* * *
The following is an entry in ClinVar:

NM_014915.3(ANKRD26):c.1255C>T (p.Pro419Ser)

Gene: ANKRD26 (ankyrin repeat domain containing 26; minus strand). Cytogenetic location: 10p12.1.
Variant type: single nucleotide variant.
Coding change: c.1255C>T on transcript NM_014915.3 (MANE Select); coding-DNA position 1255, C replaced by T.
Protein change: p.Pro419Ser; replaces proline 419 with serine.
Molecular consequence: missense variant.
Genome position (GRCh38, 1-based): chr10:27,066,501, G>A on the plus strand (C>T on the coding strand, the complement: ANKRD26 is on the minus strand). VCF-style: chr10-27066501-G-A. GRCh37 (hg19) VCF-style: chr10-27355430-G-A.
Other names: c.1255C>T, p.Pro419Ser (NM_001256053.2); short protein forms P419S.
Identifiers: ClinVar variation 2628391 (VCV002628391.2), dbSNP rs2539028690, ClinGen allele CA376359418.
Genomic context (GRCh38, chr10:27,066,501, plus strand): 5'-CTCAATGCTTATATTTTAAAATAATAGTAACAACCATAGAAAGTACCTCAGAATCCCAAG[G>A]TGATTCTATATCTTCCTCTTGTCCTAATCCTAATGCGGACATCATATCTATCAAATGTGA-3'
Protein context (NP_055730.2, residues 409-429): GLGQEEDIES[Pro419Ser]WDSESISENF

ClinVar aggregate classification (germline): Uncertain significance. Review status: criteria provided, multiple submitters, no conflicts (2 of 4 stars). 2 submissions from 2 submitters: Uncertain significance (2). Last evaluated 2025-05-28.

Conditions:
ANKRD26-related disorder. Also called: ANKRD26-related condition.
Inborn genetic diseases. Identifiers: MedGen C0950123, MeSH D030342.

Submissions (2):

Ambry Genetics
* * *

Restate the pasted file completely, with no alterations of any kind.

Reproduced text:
The following is an entry in ClinVar:

NM_014915.3(ANKRD26):c.1255C>T (p.Pro419Ser)

Gene: ANKRD26 (ankyrin repeat domain containing 26; minus strand). Cytogenetic location: 10p12.1.
Variant type: single nucleotide variant.
Coding change: c.1255C>T on transcript NM_014915.3 (MANE Select); coding-DNA position 1255, C replaced by T.
Protein change: p.Pro419Ser; replaces proline 419 with serine.
Molecular consequence: missense variant.
Genome position (GRCh38, 1-based): chr10:27,066,501, G>A on the plus strand (C>T on the coding strand, the complement: ANKRD26 is on the minus strand). VCF-style: chr10-27066501-G-A. GRCh37 (hg19) VCF-style: chr10-27355430-G-A.
Other names: c.1255C>T, p.Pro419Ser (NM_001256053.2); short protein forms P419S.
Identifiers: ClinVar variation 2628391 (VCV002628391.2), dbSNP rs2539028690, ClinGen allele CA376359418.
Genomic context (GRCh38, chr10:27,066,501, plus strand): 5'-CTCAATGCTTATATTTTAAAATAATAGTAACAACCATAGAAAGTACCTCAGAATCCCAAG[G>A]TGATTCTATATCTTCCTCTTGTCCTAATCCTAATGCGGACATCATATCTATCAAATGTGA-3'
Protein context (NP_055730.2, residues 409-429): GLGQEEDIES[Pro419Ser]WDSESISENF

ClinVar aggregate classification (germline): Uncertain significance. Review status: criteria provided, multiple submitters, no conflicts (2 of 4 stars). 2 submissions from 2 submitters: Uncertain significance (2). Last evaluated 2025-05-28.

Conditions:
ANKRD26-related disorder. Also called: ANKRD26-related condition.
Inborn genetic diseases. Identifiers: MedGen C0950123, MeSH D030342.

Submissions (2):

Ambry Genetics